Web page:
Vandals and arsonists have made a California church the target of two fires and racially charged graffiti in the past month.
Two weeks ago, on Sept. 9, Bakersfield firefighters arrived at Cain Memorial African Methodist Episcopal Church and put out a fire that had started at a nearby wooden storage shed and spread to the back wall of the church.
Then more recently on Monday this week, someone lit the contents of a trash dumpster behind the church on fire, and flames spread and scorched the back of the building, according to Bakersfield Now.
When church Rev. Timothy Coston came to investigate the damage of the second fire, he was shocked to find "N------ go home" next to a swastika written on the wall, close to where the fire damage had occurred. A few feet away was another swastika that had the letters "KKK" written next to it.
Longtime church secretary and ordained minister Angela Williams said she initially thought the first fire was accidentally caused by the homeless.
"You see cigarette butts out there from time to time, and we've had trash can fires in the past," Williams told The Bakersfield Californian. "But this, this is different. We've never had anybody write anything like that. I saw that and said, 'Hmmm. We're being targeted.'"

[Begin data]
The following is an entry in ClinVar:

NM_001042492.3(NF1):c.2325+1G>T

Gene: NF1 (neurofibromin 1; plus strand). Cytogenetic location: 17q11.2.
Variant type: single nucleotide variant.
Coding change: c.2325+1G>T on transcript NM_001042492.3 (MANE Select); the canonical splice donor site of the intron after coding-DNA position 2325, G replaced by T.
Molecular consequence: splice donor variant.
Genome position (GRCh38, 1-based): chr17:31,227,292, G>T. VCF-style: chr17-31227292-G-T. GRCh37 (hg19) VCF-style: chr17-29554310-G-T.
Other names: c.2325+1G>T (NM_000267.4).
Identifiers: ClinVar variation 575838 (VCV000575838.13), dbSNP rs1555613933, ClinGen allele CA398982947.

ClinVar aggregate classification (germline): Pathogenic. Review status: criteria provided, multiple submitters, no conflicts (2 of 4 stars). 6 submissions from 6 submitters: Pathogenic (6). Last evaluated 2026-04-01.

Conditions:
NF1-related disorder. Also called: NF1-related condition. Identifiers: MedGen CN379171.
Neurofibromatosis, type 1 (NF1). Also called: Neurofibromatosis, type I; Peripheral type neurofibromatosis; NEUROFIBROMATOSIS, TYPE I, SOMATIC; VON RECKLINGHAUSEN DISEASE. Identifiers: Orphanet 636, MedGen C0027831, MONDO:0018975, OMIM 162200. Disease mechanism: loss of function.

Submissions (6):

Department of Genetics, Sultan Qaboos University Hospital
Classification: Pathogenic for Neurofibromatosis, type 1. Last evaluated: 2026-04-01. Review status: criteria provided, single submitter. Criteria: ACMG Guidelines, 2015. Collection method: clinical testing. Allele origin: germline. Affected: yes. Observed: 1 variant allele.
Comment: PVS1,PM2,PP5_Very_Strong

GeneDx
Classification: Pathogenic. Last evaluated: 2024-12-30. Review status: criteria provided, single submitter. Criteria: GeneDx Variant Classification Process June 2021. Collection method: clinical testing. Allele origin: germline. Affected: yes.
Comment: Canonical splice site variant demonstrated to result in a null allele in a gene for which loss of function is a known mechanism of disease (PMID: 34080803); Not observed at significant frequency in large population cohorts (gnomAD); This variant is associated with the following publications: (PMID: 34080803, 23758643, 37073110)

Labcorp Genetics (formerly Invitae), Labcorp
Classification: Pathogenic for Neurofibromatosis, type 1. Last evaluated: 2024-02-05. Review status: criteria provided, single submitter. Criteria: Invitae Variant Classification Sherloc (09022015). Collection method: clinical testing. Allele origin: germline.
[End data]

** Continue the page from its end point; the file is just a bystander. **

Coston said that during his 30 years on staff, nothing of the sort had ever occurred before.
"We've never had any sort of racial problems, and we've been in this building for years, since the earthquake in the '50s," Coston told the Bakersfield Californian.
Police are investigating the incidents as hate crimes though they have yet to link the two fires together, but the damage caused by both are estimated to be close to $10,000 in total. The unexpected cost comes at a time when the church recently increased its own security budget — installing stronger locks after an individual broke into the church.
While the church is historically African-American, today the congregation includes white and Latino families and has become increasingly diverse.
"We like that, because we think that's the way it should be," said Coston. "I really think that's the way heaven is going to be."
Coston's wife expressed sadness, rather than anger, about the incidents.
"I just feel sorry for whoever this is that has so much hate in their heart that they have to go around and harm churches," said Johnette Coston.
Cain Memorial African Methodist Episcopal Church's most recent targeting occured the day after the 50th anniversary of the 16th Street Baptist Church in Birmingham, Ala. There, a bomb planted by a white supremacist killed four young girls on Sept. 15, 1963.